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Pilot Story - New Caledonia

Mis à jour : 3 juil. 2018


Thursday, February 15th 2018


Paris – Caracas


Airbus A330-200


Position : 29°N 22'0” / 55°W 51'0”


800km East of Bermuda


39000ft (11900m)


820 km/h (with 100 km/h headwind) My colleague (let's call him “M.”) told me his past experience, as a transport pilot in the French Air Force. One of his stories in particular made me dream and travel instantly. I hadn't any choice but sharing it with you. This career diversity, with its unbelievable experiences, makes Air France cockpits uniques in the world.


Aircraft: C160 Transall

Crew: 5 (one captain, one pilot, one navigator, one flight engineer, one cargo hold flight engineer)

Air Force Base: Nouméa, New Caledonia, Pacific.

Period: March 1991 – March 1993


9AM, local time. Daylight takeoff from “Nouméa la Tontouta” in a Transall. 40Mn of flight to join “l'île des Pins”. On board, mechanical pieces for territorial police and dry supplies. After takeoff, right turn, maintaining 500ft above the lagoon, at a speed of 210kt.


A Concorde pilot, who asked to fly the Air Calédonie's ATR 42-300, takes off from Nouméa Magenta airport at 9.15AM. Above a stunning blue sea, we were speechless facing such a marvel. The ATR is climbing to FL70 (7000ft).



From up there, he has a diving view on the lagoon, and can easily observe the aquatic faun. 9.22AM, Air Calédonie's captain contacts us on frequency to warn us about “foam and whales, 15km from radial 200 of the Ouen island.” We were really touched by his generosity, because he had to continue his route… After a brief consultation, we decide to have a look at it.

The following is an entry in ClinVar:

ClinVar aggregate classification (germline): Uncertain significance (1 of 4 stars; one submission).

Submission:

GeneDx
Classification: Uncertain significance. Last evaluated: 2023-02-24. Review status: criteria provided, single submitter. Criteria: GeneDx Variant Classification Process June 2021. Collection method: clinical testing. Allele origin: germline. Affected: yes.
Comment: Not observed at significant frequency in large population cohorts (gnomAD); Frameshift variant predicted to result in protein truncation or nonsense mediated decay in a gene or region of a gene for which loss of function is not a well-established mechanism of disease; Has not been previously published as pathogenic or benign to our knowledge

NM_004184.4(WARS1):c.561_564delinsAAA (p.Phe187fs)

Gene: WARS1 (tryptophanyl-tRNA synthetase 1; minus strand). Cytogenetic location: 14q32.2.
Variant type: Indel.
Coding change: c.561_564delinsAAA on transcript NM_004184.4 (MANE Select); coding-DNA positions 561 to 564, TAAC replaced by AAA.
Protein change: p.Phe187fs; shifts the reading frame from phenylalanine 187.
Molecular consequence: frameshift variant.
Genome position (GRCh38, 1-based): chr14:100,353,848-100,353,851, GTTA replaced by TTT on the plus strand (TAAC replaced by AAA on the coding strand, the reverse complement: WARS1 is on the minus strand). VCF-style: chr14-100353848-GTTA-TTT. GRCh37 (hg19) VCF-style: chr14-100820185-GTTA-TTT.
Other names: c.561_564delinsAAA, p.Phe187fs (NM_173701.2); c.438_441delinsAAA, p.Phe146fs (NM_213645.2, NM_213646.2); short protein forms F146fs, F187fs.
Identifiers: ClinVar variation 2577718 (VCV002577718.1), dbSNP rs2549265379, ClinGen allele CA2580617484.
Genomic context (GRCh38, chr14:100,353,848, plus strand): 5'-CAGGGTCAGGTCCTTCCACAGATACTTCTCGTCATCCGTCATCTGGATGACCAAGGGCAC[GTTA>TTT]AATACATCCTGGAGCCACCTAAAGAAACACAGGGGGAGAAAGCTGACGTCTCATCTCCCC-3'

To do so, we needed to deviate a bit from our flight plan. Believe me, it was worth it. Only few seconds after we arrived on the scene, we had the chance to surprise a whale and her baby whale rising to the surface. Apnoea champions, humpback whales need to rise to the surface sometimes, to take some oxygen. And if you are lucky, they are real pro when it comes to show off.



What a show…! After a couple of minutes in wonderment, to watch what mother Nature more beautiful has to offer us, we needed to catch our route back, to land at the “île des Pins”, and join this much talked-about ATR (who arrived a couple of minutes before us).





Because of his plane disembarking, we didn't have the chance to thank this captain, who offered us one of our best airman moments.


Thanks to Loïc Abbé-Fouillet for this version.



Guillaume.

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